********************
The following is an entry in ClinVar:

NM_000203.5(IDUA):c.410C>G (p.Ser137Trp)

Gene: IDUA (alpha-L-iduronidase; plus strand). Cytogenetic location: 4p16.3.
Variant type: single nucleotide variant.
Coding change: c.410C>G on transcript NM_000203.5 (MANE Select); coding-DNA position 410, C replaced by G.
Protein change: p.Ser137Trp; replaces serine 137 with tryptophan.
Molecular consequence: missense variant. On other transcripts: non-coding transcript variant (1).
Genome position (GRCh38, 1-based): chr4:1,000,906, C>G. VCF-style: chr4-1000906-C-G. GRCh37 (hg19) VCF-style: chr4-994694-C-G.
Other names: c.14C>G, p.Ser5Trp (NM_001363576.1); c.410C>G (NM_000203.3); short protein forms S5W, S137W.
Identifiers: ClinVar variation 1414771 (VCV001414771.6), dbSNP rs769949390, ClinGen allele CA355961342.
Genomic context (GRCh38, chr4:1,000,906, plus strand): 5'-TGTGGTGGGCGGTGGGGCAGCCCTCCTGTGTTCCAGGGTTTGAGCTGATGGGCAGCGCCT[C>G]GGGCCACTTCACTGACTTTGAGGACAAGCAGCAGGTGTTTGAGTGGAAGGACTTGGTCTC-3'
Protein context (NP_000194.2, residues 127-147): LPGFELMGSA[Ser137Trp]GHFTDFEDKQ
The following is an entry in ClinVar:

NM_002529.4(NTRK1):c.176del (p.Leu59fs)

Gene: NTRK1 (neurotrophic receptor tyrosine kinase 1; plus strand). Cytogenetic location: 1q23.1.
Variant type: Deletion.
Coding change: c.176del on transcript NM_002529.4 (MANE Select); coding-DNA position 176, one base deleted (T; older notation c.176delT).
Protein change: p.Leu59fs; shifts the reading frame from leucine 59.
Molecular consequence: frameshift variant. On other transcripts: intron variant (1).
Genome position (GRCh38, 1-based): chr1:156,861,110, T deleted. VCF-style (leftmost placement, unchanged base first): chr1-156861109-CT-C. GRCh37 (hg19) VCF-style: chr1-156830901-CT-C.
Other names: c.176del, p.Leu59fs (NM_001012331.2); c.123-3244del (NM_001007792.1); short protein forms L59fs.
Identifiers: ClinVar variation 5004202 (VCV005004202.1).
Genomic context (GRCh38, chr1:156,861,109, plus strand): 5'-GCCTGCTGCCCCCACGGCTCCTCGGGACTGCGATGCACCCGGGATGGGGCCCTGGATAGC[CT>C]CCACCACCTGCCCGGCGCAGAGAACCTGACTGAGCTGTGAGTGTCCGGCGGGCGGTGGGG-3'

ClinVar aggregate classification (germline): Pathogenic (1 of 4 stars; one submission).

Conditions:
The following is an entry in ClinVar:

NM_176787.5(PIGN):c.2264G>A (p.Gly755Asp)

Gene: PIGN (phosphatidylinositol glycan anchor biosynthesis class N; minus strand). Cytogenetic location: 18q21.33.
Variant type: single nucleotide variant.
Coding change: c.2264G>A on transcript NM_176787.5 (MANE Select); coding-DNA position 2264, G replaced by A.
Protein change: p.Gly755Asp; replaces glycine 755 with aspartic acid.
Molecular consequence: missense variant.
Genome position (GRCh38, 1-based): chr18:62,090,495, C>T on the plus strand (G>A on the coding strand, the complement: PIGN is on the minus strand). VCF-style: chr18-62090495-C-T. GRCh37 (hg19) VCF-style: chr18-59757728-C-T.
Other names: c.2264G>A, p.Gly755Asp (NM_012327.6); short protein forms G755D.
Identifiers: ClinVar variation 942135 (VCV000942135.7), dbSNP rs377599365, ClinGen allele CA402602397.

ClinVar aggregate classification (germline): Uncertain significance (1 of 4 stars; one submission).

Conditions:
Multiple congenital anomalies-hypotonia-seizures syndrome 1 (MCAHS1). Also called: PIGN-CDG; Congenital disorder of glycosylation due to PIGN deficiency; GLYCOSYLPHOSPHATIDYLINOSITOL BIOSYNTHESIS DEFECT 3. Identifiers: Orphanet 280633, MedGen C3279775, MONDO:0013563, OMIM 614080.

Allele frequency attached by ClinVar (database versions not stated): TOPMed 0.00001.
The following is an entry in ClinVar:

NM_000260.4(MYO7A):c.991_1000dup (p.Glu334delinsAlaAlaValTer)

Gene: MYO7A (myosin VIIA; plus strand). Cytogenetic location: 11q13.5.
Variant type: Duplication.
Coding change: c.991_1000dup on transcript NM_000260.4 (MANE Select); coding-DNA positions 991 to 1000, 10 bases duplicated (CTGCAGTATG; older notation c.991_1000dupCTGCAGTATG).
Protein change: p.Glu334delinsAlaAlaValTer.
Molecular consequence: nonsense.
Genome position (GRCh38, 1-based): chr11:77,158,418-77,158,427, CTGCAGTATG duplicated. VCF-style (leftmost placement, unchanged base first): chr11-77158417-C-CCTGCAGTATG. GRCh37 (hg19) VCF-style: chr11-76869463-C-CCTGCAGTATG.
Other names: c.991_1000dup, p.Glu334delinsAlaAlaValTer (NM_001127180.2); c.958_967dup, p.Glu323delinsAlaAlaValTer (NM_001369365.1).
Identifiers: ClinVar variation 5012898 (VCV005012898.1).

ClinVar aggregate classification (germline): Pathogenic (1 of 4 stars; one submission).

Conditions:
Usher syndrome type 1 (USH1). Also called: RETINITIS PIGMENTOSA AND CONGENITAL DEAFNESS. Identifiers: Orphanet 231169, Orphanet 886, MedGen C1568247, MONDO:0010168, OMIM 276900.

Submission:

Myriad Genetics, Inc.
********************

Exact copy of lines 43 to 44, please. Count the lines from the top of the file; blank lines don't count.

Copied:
Variant type: Duplication.
Coding change: c.991_1000dup on transcript NM_000260.4 (MANE Select); coding-DNA positions 991 to 1000, 10 bases duplicated (CTGCAGTATG; older notation c.991_1000dupCTGCAGTATG).